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AI Art: a Divisive Medium

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Throughout the years, artists have spent time, energy, and creativity on making works of art using their own skills. Now, in the digital age, anybody with an idea and a computer can materialize a drawing, painting, or other art pieces, simply by leaning on tools such as artificial intelligence (AI).

As an emerging medium, art generated by AI (hereafter AI art for short) can vary in subject, content, and style. The mechanical skills and artistic knowledge in creating it is minimal compared to the art that you may be used to seeing or making. All we need to do is provide the AI with some existing images or even just some text. From there, the AI can output a new image based on your prompt. For example, if asked to make “a painting of Paris in the style of Van Gogh’s Starry Night,” the AI will analyze images of Parisian scenery and the famous painting, then return a new image that integrates their elements.


Though seemingly simple, the process of creating AI art is far from it behind the scenes. Algorithms are run to analyze the input, identifying what the words in the prompt mean and how those words should be visually represented. This is done by checking through countless pictures online that are linked to those words. The resulting image is generated based on this analysis.

There are many different places to find and create AI art on the internet, such as DALL·E 2 and Midjourney. This allows just about anyone with access to the internet to embark on a new and flourishing creative journey. It is interesting to think about how the digital space has evolved so much—to the point where these kinds of advanced and captivating AI processes are not only common but also easily accessible. AI art is definitely a thought-provoking and fascinating technological advancement, having taken years of development to achieve its superior level of detail. 

Because of the rapidly increasing prominence, capabilities, and impact of AI art, people have been finding practical uses for it. Those who have huge ideas—but lack the means of expressing them visually—can use these programs to create artworks reflecting their vision. For example, a novelist can create visual representations of their vast fantasy world as they describe it in the text, just by describing the settings. Even artists can use AI art to aid them in their creative ventures since AI can produce unique and accurately depicted objects or scenes to draw inspiration from, or even extend artworks beyond the canvas they are drawn on. If desired by the artist, AI can quickly paint a perfect warm sunset to finish off a drawing.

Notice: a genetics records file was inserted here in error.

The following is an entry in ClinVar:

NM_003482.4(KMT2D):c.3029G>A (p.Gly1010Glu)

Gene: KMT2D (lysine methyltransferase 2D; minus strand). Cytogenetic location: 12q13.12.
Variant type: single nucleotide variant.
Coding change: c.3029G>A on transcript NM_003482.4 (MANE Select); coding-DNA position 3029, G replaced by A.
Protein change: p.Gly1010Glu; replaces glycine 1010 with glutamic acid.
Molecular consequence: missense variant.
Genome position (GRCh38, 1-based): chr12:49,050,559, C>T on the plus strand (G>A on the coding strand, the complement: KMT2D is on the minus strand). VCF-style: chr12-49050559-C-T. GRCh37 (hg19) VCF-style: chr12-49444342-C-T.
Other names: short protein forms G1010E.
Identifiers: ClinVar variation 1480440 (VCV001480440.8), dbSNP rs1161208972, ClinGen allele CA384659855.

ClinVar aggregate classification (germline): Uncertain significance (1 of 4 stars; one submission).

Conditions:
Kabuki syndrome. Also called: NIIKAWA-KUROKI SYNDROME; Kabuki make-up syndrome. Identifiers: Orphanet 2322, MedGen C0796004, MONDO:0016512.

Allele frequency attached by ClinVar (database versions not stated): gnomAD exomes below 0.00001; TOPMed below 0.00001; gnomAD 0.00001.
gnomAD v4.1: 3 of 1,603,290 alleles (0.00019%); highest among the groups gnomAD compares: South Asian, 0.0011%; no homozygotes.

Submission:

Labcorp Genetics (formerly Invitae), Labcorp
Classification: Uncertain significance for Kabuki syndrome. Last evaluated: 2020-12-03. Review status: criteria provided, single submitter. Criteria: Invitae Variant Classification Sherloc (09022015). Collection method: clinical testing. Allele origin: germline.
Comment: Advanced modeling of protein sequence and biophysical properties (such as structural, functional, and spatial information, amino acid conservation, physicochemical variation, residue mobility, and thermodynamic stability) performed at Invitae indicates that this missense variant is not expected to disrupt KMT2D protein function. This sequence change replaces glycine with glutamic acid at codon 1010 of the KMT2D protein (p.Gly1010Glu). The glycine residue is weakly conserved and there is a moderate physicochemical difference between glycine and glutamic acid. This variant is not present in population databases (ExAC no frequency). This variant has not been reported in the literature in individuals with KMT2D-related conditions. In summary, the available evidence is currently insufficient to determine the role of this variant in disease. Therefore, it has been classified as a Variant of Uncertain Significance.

However, despite the marvelous beauty and creativity exhibited by AI art, not everyone is a fan of the underlying technology. As with any semi-futuristic concept introduced into our ways of living, it’s provoked controversy and dystopian perspectives.

Many of the concerns are about how it will replace human-made art and how this will affect artists. It doesn’t take much thought to realize that AI can complete full-sized artworks significantly more quickly than human artists can: A few minutes of typing a prompt into a program gets the job done, compared to the hours and hours of meticulous line work and thoughtful brush strokes that human-made art requires. At a certain point, people may ask themselves if hiring an artist for work is worth it. Why not just use AI to generate some drawings instead? This concern of replacement is very real and can affect many artists who hone their craft and rely on their work for their livelihood.

Whether AI art can be considered ethical art or even art at all has also been disputed, gaining major attention in the world of controversy. According to a recent news story, the winning art piece of the Colorado State Fair’s digital art competition was AI-generated, overtaking all the artworks from artists who spent hours of drawing to complete their entries. 

But despite the backlash, I sense that AI art will only get stronger, developing even further and continuing to create mind-blowing images. Artists will be forced to grow alongside AI. How AI will be used and viewed by the public from here is up in the air and will reveal itself as the digital world continues to bleed into every aspect of our lives.


Nicholas, Josh, and Patrick Lum. “Dall-e 2 Mini: What Exactly Is ‘Ai-Generated Art’? How Does It Work? Will It Replace Human Visual Artists?” The Guardian. Guardian News and Media, June 9, 2022. 

Roose, Kevin. “An A.i.-Generated Picture Won an Art Prize. Artists Aren’t Happy.” The New York Times. The New York Times, September 2, 2022.